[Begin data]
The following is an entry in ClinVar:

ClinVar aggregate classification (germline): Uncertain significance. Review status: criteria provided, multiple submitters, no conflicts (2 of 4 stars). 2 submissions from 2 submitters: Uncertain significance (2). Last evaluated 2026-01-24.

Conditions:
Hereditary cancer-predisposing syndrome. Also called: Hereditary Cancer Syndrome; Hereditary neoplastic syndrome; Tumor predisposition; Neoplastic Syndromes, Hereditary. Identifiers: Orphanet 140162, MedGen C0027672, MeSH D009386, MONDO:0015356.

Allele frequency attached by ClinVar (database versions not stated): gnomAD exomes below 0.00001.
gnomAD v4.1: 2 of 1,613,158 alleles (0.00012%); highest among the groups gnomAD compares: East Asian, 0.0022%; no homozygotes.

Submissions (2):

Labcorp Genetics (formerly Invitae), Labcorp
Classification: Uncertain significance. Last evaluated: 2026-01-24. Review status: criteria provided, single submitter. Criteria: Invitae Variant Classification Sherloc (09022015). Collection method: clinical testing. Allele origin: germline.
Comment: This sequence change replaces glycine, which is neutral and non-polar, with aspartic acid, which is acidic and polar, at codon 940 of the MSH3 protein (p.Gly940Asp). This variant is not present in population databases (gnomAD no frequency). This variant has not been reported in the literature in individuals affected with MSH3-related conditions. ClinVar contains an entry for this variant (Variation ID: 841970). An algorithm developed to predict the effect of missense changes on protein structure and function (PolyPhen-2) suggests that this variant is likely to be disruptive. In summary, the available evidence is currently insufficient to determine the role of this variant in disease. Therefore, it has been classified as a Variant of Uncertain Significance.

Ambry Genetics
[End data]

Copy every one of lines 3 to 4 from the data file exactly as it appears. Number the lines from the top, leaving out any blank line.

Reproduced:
Conditions:
Hereditary cancer-predisposing syndrome. Also called: Hereditary Cancer Syndrome; Hereditary neoplastic syndrome; Tumor predisposition; Neoplastic Syndromes, Hereditary. Identifiers: Orphanet 140162, MedGen C0027672, MeSH D009386, MONDO:0015356.